Using computational tools to investigate gene transcription networks in large collections of brain tissues, a scientific team has identified a gene that acts as a master regulator of schizophrenia during early human brain development. The findings may lay the groundwork for future treatments for the highly complex neuropsychiatric disorder.
"Because hundreds, or even thousands, of genes may contribute to the risk of schizophrenia, it is crucial to understand which are the most important ones, orchestrating core networks in the disease," said study leader Kai Wang, PhD, of the Department of Pathology and Laboratory Medicine and the Raymond G. Perelman Center for Cellular and Molecular Therapeutics (CCMT) at Children's Hospital of Philadelphia (CHOP). "Pinpointing master regulators may help guide us toward priority targets for novel treatments in the future."
The study appeared online today in Science Advances. Wang co-led the research with Jubao Duan, PhD, the Charles R. Walgreen Research Chair and an associate professor at the Center for Psychiatric Genetics of North Shore University HealthSystem (NorthShore) and the University of Chicago, Evanston, Ill. The first author was Abolfazi Doostparast Torshizi, PhD, of the CCMT at CHOP.
Although schizophrenia affects about 1 in 100 adults, and is highly heritable, the genetic architecture of the neuropsychiatric disorder is notoriously complex, with many unsolved questions. Wang and colleagues contrast the current state of knowledge to recent advances in cancer research. Oncology researchers have identified many gene pathways and networks that when perturbed, result in specific types of cancer. That knowledge has permitted fine distinctions in diagnosing subsets among types of cancer, and has led to individualized treatments based on a patient's genetic profile.
The underlying genomic biology in neuropsychiatric disorders is likely more challenging. In the most extreme case, researchers have recently proposed an "omnigenic" model, in which nearly all the genes in a disease-relevant cell type contribute to a specific neuropsychiatric disorder, but Wang points out, "Not all the genes carry equal weight--the problem is to determine which are more important than others."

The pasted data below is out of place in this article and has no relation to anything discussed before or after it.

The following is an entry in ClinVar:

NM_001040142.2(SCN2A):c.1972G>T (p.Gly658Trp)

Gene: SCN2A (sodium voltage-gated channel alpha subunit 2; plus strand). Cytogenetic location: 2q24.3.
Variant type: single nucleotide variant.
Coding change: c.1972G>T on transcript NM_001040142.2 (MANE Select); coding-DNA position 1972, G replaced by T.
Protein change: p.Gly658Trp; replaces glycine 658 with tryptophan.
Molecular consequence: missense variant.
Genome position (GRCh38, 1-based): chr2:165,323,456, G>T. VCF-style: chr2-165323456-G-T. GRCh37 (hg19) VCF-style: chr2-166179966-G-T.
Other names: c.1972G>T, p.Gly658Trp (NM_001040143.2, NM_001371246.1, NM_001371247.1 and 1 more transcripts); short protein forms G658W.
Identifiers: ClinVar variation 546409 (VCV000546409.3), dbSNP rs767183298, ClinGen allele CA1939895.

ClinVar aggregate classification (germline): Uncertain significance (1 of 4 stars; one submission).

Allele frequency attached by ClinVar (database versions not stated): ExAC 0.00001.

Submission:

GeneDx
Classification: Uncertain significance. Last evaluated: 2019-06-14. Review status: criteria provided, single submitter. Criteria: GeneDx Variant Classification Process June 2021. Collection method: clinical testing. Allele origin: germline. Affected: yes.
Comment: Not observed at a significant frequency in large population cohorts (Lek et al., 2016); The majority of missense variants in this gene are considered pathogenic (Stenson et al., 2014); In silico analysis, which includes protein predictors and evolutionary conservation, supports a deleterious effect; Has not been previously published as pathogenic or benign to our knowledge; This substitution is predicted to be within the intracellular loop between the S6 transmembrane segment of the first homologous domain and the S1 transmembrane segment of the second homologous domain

Thus, the study team used computational systems biology approaches to discern a disease-relevant core pathway in schizophrenia and to discover a master regulator in that pathway that affects hundreds of downstream genes.
Wang and colleagues analyzed two independent datasets of biological samples from schizophrenia patients and control subjects. One dataset, the CommonMind Consortium (CMC), is a public-private partnership with well-curated brain collections. The other was a collection of primary cultured neuronal cells derived from olfactory epithelium (CNON), generated by study co-authors at the University of Southern California and SUNY Downstate. The CMC dataset contained adult postmortem brain tissue, while the CNON dataset, used to validate findings from the CMC study, represented cell cultures that contain neuronal cells from nasal biopsies. Applying an algorithm developed at Columbia University to reconstruct gene transcription networks, the study team identified the gene TCF4 as a master regulator for schizophrenia.
Previous genome-wide association studies (GWAS) had indicated that TCF4 was a locus for schizophrenia risk, said Wang, but little was known of the gene's functional effects. The study team investigated those effects by knocking down, or decreasing, the gene's expression in neural progenitor cells and glutamatergic neurons derived from induced pluripotent stem cells in Duan's lab at NorthShore.
Observations on three different cell lines showed that, when knocked down, the predicted TCF4 regulatory networks were enriched for genes showing transcriptomic changes, as well as for genes involved in neuronal activity, schizophrenia risk genes having genome-wide significance, and schizophrenia-associated de novo mutations. Although some of the cellular effects of TCF4 dysregulation were previously shown in mice, Duan noted that the results from perturbing TCF4 gene networks in human stem cell models may be more relevant to the neurodevelopmental aspects of neuropsychiatric disorders.
The current study, said the researchers, sets the stage for further investigations. One direction, said Wang, is to use expanded datasets to explore whether other master regulators in addition to TCF4 may act in schizophrenia. If so, it may eventually be possible to classify patients with schizophrenia into subgroups more responsive to specific treatments, as is occurring in many cancers, to assist in implementing precision medicine in psychiatric diseases.
Other approaches, added Doostparast, may involve pursuing functional genomics at the level of single cells, to assess the cell types that are most influenced by dysregulating gene expression.
The study represents one of the first successful examples of combining computational approaches and stem cell-based experimental models to disentangle complex gene networks in psychiatric diseases.
Wang noted limitations in the study. The empirical validation focused on neural progenitor cells and glutamatergic neurons, but other cell types may be investigated in the future, such as interneurons and microglia, which have also been implicated in the development of schizophrenia.
In addition to his CHOP position, Wang is also on the faculty of the Perelman School of Medicine at the University of Pennsylvania. This study received support from the National Institutes of Health (grants MH108728, HG006465, MH086874, MH102685, MH106575, MH116281) and the Alavi-Dabiri Postdoctoral Fellowship Award.
Abolfazi Doostparast Torshizi, et al, "Deconvolution of transcriptional networks identifies TCF4 as a master regulator in schizophrenia," Science Advances, Sept. 11, 2019.
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